Zoom pays ‘millions’ to service free users

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Zoom is undoubtedly the most successful business of 2020. The video conferencing platform has grown from 10 million users to over 200 million in just one year, attributed to the Covid-19 pandemic which has forced people to work remotely or be distanced from their loved ones.

Whilst consumers could have adopted any platform like Google Hangout or Skype, it is Zoom that has emerged as the market leader and was valued at approximately $135 billion during its most recent results.

Zoom generates revenue on a paid subscription basis, charging a fee to have calls for over 45 minutes or to include multiple admins on your account, making it perfect for small and large businesses or those commemorating family occasions like weddings and funerals.

However, the large influx of free users means that Zoom still has to provide a technological framework for these customers, hoping that they turn into paid customers.

Zoom is supported by Oracle and Amazon Web Services who ensure that the millions of calls that take place on a daily basis can run smoothly and securely.

This time last year, Zoom was operating on a 80% profit, but following the surge of free users in over 40 countries, this number was recently stated around 68%.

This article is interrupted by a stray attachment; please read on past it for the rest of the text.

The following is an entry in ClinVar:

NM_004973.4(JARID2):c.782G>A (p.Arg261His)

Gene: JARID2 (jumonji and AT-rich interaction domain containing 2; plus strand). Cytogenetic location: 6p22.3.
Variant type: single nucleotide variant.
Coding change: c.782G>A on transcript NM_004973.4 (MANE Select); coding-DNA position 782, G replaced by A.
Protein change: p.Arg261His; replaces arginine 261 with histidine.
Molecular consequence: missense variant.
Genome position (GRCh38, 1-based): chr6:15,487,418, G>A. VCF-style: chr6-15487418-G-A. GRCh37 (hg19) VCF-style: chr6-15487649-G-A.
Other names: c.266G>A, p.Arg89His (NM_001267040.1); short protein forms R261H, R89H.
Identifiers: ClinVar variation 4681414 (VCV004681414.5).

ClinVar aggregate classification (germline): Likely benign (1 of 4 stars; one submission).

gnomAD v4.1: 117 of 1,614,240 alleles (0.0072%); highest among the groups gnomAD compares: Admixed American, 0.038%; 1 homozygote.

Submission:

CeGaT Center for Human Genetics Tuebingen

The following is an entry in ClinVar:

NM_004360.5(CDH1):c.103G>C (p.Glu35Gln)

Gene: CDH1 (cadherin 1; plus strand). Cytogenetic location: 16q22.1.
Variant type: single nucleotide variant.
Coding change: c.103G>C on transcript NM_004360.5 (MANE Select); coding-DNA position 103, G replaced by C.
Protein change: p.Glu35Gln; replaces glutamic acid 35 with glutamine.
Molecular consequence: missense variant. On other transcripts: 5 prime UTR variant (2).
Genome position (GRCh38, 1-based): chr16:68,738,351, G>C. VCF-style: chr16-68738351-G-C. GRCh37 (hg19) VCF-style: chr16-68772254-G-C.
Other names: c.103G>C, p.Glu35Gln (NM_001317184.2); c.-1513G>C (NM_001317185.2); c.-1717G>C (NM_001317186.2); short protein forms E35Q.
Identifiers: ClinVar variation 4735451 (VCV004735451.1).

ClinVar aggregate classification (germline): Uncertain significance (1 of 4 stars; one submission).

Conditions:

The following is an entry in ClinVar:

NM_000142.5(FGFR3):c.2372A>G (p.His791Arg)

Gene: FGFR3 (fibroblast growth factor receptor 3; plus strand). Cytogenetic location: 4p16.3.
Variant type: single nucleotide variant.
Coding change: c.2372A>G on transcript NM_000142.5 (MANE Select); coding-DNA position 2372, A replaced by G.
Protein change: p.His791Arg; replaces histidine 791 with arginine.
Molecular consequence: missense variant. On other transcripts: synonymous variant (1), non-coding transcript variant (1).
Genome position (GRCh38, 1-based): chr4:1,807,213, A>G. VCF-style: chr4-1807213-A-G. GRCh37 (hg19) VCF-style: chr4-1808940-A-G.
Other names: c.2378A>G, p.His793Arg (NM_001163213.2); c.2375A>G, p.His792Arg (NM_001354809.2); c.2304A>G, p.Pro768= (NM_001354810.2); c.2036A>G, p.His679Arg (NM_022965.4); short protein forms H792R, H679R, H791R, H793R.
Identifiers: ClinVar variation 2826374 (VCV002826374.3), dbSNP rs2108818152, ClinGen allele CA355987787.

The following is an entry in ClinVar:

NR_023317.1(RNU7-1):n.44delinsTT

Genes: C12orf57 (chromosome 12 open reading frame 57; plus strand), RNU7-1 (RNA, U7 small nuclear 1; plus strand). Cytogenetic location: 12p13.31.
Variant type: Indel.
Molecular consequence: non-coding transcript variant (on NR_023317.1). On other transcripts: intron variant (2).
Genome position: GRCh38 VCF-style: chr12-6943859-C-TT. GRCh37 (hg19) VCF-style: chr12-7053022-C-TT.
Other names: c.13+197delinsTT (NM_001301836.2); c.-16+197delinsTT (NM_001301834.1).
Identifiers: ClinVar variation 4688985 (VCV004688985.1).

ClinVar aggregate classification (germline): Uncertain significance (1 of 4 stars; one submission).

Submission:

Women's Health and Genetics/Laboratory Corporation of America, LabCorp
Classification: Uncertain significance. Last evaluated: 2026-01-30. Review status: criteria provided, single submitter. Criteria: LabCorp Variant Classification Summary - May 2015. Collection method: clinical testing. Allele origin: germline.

The company announced this month that revenue rose 355 per cent to $663.5 (£495m), topping analysts’ average estimate of $500.5m (£373.5m).

For those that do not wish to pay for Zoom, there are free alternatives such as Skype and Google Hangout, where you can enjoy similar functions and are not limited to payment after a certain duration. To be eligible, you and your guests just need to have a respective Skype or Gmail account – with Google Meet requiring neither and just access to a browser.

Skype is free to use with other Skype members, charging a normal line rate when calling to landlines or mobiles. It continues to thrive, even as a platform to manage remote teams, and has stood the test of time since launching in 2003.

Some consumers prefer to use different video platforms altogether, with companies such as Join.Me and Norwegian-based Whereby.com seeing substantial growth in 2020.

Whereby.com has gained popularity on the basis that you can create your own personalised URL, which can be sent to individual guests and the conversation starts automatically upon opening your browser. This personalised URL does not change  and can be used over and over, making it easy for colleagues to jump on for future calls.

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